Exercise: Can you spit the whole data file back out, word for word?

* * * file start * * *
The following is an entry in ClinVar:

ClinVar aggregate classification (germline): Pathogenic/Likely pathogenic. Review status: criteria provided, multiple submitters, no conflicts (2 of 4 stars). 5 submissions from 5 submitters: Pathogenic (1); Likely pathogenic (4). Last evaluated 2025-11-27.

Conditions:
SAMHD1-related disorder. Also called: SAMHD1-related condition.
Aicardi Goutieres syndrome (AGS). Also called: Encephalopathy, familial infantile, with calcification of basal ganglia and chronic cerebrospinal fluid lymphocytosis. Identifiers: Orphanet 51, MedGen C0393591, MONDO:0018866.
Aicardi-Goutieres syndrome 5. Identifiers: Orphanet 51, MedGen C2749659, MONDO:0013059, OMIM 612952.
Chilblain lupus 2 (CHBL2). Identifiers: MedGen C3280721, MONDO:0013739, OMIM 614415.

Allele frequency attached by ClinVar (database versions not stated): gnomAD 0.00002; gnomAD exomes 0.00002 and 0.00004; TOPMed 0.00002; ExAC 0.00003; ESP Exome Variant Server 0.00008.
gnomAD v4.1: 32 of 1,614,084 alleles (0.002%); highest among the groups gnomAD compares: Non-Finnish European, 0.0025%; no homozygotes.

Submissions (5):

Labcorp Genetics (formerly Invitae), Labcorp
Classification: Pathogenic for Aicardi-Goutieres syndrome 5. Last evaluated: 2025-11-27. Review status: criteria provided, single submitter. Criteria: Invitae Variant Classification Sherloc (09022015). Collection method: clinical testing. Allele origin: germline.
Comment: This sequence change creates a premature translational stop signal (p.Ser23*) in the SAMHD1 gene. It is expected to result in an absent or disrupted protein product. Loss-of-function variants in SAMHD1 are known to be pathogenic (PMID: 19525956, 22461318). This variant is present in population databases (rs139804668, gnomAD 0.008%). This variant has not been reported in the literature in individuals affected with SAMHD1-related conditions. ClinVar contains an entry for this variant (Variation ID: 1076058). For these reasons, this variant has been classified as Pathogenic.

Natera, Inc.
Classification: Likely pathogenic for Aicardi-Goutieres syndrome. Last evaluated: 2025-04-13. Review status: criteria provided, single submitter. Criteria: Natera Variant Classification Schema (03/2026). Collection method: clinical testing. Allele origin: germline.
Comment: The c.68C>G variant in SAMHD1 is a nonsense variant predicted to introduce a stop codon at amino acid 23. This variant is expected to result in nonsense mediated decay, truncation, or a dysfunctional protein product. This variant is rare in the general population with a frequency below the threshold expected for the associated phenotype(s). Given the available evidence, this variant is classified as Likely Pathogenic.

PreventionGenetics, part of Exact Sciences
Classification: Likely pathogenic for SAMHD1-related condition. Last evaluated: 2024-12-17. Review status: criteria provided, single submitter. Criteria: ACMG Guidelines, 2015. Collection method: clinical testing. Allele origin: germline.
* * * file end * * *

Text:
The following is an entry in ClinVar:

ClinVar aggregate classification (germline): Pathogenic/Likely pathogenic. Review status: criteria provided, multiple submitters, no conflicts (2 of 4 stars). 5 submissions from 5 submitters: Pathogenic (1); Likely pathogenic (4). Last evaluated 2025-11-27.

Conditions:
SAMHD1-related disorder. Also called: SAMHD1-related condition.
Aicardi Goutieres syndrome (AGS). Also called: Encephalopathy, familial infantile, with calcification of basal ganglia and chronic cerebrospinal fluid lymphocytosis. Identifiers: Orphanet 51, MedGen C0393591, MONDO:0018866.
Aicardi-Goutieres syndrome 5. Identifiers: Orphanet 51, MedGen C2749659, MONDO:0013059, OMIM 612952.
Chilblain lupus 2 (CHBL2). Identifiers: MedGen C3280721, MONDO:0013739, OMIM 614415.

Allele frequency attached by ClinVar (database versions not stated): gnomAD 0.00002; gnomAD exomes 0.00002 and 0.00004; TOPMed 0.00002; ExAC 0.00003; ESP Exome Variant Server 0.00008.
gnomAD v4.1: 32 of 1,614,084 alleles (0.002%); highest among the groups gnomAD compares: Non-Finnish European, 0.0025%; no homozygotes.

Submissions (5):

Labcorp Genetics (formerly Invitae), Labcorp
Classification: Pathogenic for Aicardi-Goutieres syndrome 5. Last evaluated: 2025-11-27. Review status: criteria provided, single submitter. Criteria: Invitae Variant Classification Sherloc (09022015). Collection method: clinical testing. Allele origin: germline.
Comment: This sequence change creates a premature translational stop signal (p.Ser23*) in the SAMHD1 gene. It is expected to result in an absent or disrupted protein product. Loss-of-function variants in SAMHD1 are known to be pathogenic (PMID: 19525956, 22461318). This variant is present in population databases (rs139804668, gnomAD 0.008%). This variant has not been reported in the literature in individuals affected with SAMHD1-related conditions. ClinVar contains an entry for this variant (Variation ID: 1076058). For these reasons, this variant has been classified as Pathogenic.

Natera, Inc.
Classification: Likely pathogenic for Aicardi-Goutieres syndrome. Last evaluated: 2025-04-13. Review status: criteria provided, single submitter. Criteria: Natera Variant Classification Schema (03/2026). Collection method: clinical testing. Allele origin: germline.
Comment: The c.68C>G variant in SAMHD1 is a nonsense variant predicted to introduce a stop codon at amino acid 23. This variant is expected to result in nonsense mediated decay, truncation, or a dysfunctional protein product. This variant is rare in the general population with a frequency below the threshold expected for the associated phenotype(s). Given the available evidence, this variant is classified as Likely Pathogenic.

PreventionGenetics, part of Exact Sciences
Classification: Likely pathogenic for SAMHD1-related condition. Last evaluated: 2024-12-17. Review status: criteria provided, single submitter. Criteria: ACMG Guidelines, 2015. Collection method: clinical testing. Allele origin: germline.